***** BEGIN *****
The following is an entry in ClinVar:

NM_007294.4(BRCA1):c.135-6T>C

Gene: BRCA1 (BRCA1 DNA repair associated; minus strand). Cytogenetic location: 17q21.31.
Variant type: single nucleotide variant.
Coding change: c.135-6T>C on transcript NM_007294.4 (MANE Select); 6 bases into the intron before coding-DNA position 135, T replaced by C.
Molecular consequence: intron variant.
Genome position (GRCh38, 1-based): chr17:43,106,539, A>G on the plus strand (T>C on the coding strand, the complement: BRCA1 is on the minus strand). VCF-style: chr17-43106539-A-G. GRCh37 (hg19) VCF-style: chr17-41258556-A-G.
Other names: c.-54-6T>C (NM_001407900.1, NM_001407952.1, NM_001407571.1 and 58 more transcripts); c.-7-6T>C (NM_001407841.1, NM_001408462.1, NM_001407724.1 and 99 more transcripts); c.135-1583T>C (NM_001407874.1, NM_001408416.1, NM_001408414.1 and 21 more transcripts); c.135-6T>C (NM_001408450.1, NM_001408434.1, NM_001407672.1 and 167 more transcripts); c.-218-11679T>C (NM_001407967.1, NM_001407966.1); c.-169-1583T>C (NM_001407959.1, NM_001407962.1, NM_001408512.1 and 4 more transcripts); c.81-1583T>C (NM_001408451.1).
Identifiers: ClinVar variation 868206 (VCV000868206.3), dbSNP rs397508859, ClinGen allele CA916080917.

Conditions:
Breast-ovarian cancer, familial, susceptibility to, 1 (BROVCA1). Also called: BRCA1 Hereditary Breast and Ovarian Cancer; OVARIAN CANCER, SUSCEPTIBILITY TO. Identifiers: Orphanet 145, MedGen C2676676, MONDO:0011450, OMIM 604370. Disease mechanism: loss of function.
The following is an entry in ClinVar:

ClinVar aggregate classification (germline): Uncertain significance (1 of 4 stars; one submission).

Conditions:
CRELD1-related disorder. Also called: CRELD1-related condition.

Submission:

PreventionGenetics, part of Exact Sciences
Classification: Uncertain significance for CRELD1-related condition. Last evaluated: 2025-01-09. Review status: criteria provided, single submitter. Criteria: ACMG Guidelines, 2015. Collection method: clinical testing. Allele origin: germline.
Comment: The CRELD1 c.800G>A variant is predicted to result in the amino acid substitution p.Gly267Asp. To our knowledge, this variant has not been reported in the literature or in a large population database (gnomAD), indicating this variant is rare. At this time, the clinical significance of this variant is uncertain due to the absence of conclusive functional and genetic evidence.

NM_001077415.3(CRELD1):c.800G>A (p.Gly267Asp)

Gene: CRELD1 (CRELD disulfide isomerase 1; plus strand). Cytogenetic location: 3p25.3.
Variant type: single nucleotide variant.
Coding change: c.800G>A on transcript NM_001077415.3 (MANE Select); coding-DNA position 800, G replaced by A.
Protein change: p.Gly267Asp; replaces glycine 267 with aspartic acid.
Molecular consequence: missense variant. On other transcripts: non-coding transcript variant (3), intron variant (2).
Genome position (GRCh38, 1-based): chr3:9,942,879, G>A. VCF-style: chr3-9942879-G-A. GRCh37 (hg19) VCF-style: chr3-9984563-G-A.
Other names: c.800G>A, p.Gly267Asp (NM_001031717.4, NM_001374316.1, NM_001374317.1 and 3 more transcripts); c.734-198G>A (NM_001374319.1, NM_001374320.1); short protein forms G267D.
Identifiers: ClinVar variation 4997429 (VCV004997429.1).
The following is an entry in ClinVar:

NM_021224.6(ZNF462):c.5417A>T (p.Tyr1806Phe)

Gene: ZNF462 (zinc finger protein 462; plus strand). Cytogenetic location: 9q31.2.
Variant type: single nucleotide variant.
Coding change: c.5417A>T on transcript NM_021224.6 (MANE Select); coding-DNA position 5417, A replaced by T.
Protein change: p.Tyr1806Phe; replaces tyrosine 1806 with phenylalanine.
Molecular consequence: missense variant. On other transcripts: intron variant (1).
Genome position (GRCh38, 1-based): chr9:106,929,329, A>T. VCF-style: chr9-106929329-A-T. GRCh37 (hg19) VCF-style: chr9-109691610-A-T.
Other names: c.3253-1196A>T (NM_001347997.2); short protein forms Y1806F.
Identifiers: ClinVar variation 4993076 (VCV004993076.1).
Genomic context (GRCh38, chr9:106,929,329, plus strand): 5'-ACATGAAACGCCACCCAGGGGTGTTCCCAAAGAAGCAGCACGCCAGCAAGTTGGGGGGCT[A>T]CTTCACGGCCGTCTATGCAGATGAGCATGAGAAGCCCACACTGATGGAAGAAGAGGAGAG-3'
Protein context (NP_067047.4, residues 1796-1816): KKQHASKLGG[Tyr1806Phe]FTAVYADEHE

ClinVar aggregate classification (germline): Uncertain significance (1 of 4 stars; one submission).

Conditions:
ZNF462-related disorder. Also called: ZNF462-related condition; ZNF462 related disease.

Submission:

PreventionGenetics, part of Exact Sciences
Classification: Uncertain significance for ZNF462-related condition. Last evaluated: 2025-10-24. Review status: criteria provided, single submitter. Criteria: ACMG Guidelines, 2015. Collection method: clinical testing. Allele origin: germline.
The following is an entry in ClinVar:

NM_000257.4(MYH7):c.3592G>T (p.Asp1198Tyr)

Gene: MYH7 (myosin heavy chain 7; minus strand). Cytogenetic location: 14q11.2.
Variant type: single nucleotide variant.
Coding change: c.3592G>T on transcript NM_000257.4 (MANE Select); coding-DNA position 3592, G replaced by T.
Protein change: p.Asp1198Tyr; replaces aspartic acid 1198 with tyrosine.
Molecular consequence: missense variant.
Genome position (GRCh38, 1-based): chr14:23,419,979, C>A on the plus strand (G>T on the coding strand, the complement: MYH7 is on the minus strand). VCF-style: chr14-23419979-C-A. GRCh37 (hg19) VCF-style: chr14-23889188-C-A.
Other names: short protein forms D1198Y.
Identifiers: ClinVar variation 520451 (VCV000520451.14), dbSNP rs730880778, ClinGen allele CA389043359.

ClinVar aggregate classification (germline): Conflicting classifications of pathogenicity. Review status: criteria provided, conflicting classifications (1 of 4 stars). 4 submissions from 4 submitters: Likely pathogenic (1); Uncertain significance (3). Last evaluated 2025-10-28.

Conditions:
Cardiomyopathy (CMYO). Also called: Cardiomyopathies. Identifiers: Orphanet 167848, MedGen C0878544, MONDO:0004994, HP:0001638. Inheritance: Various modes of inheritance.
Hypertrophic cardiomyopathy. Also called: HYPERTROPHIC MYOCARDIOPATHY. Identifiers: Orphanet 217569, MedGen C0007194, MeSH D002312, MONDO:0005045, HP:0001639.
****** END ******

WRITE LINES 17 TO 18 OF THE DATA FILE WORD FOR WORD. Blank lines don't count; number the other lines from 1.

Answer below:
PreventionGenetics, part of Exact Sciences
Classification: Uncertain significance for CRELD1-related condition. Last evaluated: 2025-01-09. Review status: criteria provided, single submitter. Criteria: ACMG Guidelines, 2015. Collection method: clinical testing. Allele origin: germline.